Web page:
Back to Basics – 1
Tilāwah: Sūrah Maryam, Verses 1 – 36
Riwāyah: Khalaf ʿan Ḥamzah
Rasulullah (SAW) said concerning the Qur’an: The Qur’an has descended upon seven letters. نزل القرآن على سبعة أحرف.
Several explanations have been provided to explain the meaning of these seven letters. The significance of the number seven is also well known to us. However, the seven letters from a ẓāhirī perspective are the differences between the various readings as listed out in the article entitled “The Readings.”
This brings us to the question of the origin of these readings.
It is narrated that Rasulullah (SAW) used to visit the various Arabian tribes and present the Qur’an to them in their local dialect. Several scholars used to memorize and recite the Qur’an exactly as they had heard from Rasulullah (SAW). However, when the scholars multiplied and so did their readings, there arose a need to authenticate what the scholars had memorized. This led to the rise of a subsequent generation of scholars who dedicated their time and effort to research into the various readings and determine which were authentic and which were not.
A consensus was reached upon ten readings being authentic. They were named mutawātir readings because their chain of narration was replete with authentic narrators. One of these ten authentic readings is that of Ḥafṣ from ʿĀṣim. This reading is simple and easy to read and memorize. Most people who recite the Qur’an are unaware of any other reading except this. Among the main reasons for the mass acceptance and deep outreach of this reading is that it has been directly transmitted from Amirul Mumineen Maulana Ali b. Abu Talib AS.
There are three terms one should be aware of while discussing the different Qur’anic readings. The first term is “reading” itself. The original term in Arabic for this word is qirāʾah (قراءة). This is the actual text of the Qur’an. The second term is “narration.” In Arabic, it is riwāyah (رواية). This is the narration of the qirāʾah from the original qārī to whom the reading is attributed. There are two narrators for each qārī. For example, ʿĀṣim has two narrators, Ḥafṣ and Shuʿbah. Therefore, there are a total of 20 narrations, two for each of the ten qirāʾah. The final term is tarīq (طريق). This is the final leg in the journey of a reading’s transmission. In a practical context, the term tarīq is used to refer to the path from which the narration i.e. riwāyah has reached us. The first seven readings have reached us from the tarīq of Al-Shaṭibīyah, a name given to the composition ḥirz al-maʿānī of Abū-l-Qāsim b. Firroh al-Shāṭibī. The last three readings have come to us from the tarīq of Al-Durrah, a name given to the composition al-durrah al-muḍīʿah of Ibn al-Jazarī. These are known as Al-Qirāʾāt al-Ashr al-Sughrā (The Lesser Ten Readings). There are several more turuq and wujuh, all of which are collectively known as Al-Qirāʾāt al-ʿAshr al-Kubrā (The Greater Ten Readings) and are contained in Ibn al-Jazarī’s Tayyibah al-Nashr (طيبة النشر).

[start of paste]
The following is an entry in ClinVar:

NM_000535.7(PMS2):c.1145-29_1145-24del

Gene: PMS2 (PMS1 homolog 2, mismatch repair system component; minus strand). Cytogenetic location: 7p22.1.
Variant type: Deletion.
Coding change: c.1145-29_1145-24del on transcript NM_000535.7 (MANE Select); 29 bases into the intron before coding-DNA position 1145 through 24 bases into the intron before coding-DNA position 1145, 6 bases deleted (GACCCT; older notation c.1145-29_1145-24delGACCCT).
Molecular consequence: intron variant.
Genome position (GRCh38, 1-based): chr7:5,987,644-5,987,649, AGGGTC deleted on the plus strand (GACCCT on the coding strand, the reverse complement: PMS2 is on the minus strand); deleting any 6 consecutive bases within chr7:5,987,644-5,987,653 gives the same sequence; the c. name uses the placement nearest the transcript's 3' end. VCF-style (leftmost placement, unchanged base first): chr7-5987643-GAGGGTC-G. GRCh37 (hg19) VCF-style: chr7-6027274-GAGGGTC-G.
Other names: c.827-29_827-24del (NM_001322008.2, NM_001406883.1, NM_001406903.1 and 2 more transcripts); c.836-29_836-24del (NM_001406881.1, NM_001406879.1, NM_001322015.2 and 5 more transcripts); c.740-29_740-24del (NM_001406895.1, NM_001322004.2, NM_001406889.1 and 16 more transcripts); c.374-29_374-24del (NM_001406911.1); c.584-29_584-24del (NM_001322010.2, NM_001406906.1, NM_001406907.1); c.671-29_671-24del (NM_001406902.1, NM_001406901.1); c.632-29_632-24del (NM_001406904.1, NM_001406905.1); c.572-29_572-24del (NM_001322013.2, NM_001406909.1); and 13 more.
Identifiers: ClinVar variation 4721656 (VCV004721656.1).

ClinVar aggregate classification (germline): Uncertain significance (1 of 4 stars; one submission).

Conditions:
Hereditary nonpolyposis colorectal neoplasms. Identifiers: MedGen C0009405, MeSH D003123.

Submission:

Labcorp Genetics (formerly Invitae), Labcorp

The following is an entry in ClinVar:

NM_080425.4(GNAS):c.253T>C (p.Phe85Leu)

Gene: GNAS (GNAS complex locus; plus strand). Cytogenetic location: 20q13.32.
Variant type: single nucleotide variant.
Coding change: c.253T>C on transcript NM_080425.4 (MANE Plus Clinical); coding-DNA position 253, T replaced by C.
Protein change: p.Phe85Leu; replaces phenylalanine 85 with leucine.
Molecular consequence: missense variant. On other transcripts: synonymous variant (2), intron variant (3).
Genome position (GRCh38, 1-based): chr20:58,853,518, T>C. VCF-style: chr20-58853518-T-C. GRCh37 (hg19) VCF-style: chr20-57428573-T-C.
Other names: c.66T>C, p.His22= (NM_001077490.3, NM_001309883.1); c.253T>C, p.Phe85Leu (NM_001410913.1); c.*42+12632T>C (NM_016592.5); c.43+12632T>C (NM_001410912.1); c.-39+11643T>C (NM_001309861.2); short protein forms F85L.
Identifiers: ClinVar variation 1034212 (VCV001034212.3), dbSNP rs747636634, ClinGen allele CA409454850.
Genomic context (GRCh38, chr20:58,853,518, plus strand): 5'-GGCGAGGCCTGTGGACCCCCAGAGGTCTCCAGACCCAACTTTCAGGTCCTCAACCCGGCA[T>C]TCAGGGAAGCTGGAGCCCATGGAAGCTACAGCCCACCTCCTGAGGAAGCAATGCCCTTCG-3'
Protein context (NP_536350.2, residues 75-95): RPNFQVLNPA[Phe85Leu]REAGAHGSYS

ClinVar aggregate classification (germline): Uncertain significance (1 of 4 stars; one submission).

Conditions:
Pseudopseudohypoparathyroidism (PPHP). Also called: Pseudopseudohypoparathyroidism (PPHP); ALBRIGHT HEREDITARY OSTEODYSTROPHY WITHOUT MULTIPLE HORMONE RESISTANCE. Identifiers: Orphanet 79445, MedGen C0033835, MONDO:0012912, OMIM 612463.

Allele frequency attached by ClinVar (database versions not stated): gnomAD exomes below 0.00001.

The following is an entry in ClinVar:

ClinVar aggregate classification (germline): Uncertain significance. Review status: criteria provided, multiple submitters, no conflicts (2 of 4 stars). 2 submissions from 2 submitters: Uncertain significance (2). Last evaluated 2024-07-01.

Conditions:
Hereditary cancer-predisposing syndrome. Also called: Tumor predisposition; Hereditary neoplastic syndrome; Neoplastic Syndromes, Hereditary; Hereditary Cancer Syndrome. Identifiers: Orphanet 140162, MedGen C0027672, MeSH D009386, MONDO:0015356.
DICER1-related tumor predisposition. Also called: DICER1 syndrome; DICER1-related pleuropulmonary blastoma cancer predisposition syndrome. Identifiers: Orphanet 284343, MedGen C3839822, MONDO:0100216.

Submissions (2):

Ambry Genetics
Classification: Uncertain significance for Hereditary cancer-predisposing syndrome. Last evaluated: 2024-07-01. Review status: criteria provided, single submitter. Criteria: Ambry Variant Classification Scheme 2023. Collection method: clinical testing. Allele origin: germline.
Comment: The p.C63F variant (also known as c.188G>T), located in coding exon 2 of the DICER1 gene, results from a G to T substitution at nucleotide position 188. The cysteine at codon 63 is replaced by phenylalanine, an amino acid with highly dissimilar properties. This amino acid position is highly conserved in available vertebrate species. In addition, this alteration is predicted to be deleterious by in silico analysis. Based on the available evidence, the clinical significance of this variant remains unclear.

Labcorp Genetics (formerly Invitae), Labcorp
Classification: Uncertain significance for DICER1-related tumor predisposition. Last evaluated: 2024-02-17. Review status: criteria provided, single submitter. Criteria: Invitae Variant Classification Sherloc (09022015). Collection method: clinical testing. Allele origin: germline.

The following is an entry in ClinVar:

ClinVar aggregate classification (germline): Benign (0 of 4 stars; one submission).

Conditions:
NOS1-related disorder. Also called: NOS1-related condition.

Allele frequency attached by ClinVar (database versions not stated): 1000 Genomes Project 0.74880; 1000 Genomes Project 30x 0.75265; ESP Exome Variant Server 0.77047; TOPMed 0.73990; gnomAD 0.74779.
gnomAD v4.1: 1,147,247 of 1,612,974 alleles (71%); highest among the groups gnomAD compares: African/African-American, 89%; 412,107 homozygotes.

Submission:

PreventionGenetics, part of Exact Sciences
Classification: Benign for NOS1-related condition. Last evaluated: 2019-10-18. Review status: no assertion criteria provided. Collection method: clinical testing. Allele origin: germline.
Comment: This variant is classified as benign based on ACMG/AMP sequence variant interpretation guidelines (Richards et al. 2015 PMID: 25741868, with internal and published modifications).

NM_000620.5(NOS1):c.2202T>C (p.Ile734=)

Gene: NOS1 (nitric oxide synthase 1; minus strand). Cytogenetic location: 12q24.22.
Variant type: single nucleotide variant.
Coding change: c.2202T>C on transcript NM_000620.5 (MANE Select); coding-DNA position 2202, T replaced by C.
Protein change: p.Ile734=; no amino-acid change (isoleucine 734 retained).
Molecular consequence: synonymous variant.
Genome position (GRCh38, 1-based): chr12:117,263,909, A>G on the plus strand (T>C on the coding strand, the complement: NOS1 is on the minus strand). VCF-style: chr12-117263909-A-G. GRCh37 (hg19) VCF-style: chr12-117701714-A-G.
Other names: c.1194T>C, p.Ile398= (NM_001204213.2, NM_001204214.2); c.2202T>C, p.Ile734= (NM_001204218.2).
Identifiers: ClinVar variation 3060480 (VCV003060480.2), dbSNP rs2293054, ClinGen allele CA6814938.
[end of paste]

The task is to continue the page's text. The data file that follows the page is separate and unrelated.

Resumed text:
Students of these readings often encounter two other important terms. The first of those is uṣūl or principles. The uṣūl are fixed rules that govern the various aspects of a particular reading. The aḥkām al-tajwīd that we often learn and memorize are also part of the uṣūl. The second term is furushāt. These are the individual differences in each reading which do not conform to a fixed principle. These must be memorized independently.
Today, Shehzada Saheb (DM) recited in the oft discussed narration of Khalaf ʿan Ḥamzah. The entire tilāwah of the first 36 verses of Sūrah Maryam were completed in this reading.
Do you remember any peculiarities of this Qirāʾah from what was recited today? Do use the space below to post your comments and questions.